Molecular evolution of juvenile hormone esterase-like proteins in a socially exchanged fluid
Adria C. LeBoeuf, Adria C. LeBoeuf , Amir B. Cohanim , Colin S. Brent , Eyal Privman , Laurent Keller , Richard Benton
Physics of Complex Systems, Weizmann Institute of Science, Israel; Physics of Complex Systems, Weizmann Institute of Science, Israel ; Department of Evolutionary and Environmental Biology, Institute of Evolution, University of Haifa, Israel ; Arid Land Agricultural Research Center, USDA-ARS, Maricopa, USA ; Department of Evolutionary and Environmental Biology, Institute of Evolution, University of Haifa, Israel ; Department of Ecology and Evolution, University of Lausanne, Lausanne, Switzerland ; Center for Integrative Genomics, University of Lausanne, Lausanne, Switzerland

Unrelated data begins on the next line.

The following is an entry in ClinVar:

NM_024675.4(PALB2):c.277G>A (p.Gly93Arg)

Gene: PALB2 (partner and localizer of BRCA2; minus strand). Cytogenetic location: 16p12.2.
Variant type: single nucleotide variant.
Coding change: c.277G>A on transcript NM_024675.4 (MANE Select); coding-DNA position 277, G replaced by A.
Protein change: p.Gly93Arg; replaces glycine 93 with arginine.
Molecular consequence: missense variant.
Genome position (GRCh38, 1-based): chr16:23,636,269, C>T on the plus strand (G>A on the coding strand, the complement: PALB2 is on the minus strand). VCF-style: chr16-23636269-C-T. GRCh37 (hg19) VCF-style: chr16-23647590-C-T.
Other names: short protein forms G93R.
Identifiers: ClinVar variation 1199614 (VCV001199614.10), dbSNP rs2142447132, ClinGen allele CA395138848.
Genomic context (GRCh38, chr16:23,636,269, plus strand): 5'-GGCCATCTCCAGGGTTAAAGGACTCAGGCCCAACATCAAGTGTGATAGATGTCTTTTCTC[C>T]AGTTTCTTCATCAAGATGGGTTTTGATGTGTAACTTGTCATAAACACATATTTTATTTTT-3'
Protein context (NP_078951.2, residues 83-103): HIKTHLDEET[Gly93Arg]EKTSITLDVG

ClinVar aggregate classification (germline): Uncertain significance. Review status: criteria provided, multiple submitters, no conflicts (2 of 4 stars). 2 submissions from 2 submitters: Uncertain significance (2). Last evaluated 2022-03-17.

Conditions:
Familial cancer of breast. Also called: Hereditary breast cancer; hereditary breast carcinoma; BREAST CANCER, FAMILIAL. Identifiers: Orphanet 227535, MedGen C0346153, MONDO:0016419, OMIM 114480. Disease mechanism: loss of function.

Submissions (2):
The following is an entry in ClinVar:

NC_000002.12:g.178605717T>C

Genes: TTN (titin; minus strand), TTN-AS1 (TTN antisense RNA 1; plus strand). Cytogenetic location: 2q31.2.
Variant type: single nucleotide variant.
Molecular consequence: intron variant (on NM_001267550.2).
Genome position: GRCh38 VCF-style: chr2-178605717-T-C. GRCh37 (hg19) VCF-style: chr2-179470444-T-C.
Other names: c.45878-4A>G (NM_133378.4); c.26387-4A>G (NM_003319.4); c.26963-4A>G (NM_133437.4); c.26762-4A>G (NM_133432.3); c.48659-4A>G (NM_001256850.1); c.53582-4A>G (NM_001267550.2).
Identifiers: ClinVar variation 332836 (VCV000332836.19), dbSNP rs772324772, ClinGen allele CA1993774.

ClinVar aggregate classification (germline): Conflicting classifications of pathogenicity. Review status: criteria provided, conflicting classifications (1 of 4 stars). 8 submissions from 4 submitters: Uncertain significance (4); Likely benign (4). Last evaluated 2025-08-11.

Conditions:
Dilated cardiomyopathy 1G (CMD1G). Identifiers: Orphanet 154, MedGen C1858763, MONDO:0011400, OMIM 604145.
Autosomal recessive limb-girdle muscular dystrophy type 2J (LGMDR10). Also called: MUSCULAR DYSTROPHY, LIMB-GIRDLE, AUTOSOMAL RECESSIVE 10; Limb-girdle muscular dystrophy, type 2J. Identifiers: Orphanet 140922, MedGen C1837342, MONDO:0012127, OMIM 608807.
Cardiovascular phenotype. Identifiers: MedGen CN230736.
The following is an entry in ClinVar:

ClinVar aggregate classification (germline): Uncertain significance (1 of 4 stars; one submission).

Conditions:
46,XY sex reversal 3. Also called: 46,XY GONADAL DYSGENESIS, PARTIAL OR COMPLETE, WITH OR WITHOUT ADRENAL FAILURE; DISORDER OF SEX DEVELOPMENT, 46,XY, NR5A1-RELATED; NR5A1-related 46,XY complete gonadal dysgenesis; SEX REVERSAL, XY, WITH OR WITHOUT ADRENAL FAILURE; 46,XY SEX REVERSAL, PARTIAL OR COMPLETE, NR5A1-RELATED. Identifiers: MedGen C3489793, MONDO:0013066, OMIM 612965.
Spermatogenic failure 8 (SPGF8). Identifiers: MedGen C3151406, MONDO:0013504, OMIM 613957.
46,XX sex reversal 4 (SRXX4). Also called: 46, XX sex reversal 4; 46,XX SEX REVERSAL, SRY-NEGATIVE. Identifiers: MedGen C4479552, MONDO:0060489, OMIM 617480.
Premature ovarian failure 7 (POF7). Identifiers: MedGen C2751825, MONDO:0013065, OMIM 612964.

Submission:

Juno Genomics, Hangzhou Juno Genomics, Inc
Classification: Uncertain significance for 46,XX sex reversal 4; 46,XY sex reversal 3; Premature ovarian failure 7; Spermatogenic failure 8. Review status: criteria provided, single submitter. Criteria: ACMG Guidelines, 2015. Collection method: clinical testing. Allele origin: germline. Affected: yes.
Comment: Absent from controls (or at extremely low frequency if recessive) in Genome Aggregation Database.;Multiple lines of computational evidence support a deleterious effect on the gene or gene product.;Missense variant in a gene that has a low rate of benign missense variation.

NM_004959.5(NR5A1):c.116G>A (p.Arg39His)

Socially exchanged fluids, like seminal fluid and milk, present a direct and effective means through which an organism can influence conspecifics. Given the high stakes of behaviors wherein fluids are exchanged, the contents of these fluids can be subject to powerful selection pressures that can lead to novel functions. Our previous research indicated that when Carpenter ant workers (Camponotus floridanus) provide nutritive trophallactic fluid to developing offspring, they also transfer a key developmental regulator, juvenile hormone. To better understand the prevalence and origin of this exchange, we have explored the molecular evolution of a developmental regulatory enzyme family (juvenile hormone esterase, JHE) whose member-proteins constitute more than 18% of the total endogenous protein in this species' trophallactic fluid. We paired proteomic, behavioral, and small molecule measurements in a selection of species with phylogenetic and positive selection analyses of 30 species. Relative to other formicine ants (Formica, Lasius, Cataglyphis), Camponotus esterases have undergone positive selection, sustained multiple duplications, and have changed localization. To determine whether these esterases might function in vivo, we exposed the trophallactic fluid to a JHE-specific inhibitor by adding it to workers’ food. The inhibitor altered the likelihood of pupation in the larvae reared by these workers in a manner similar to administering juvenile hormone. Together, these findings suggest JHEs may have undergone neofunctionalization in this genus, expanding from an intra- to inter-individual developmental regulator involved in the social control of larval development.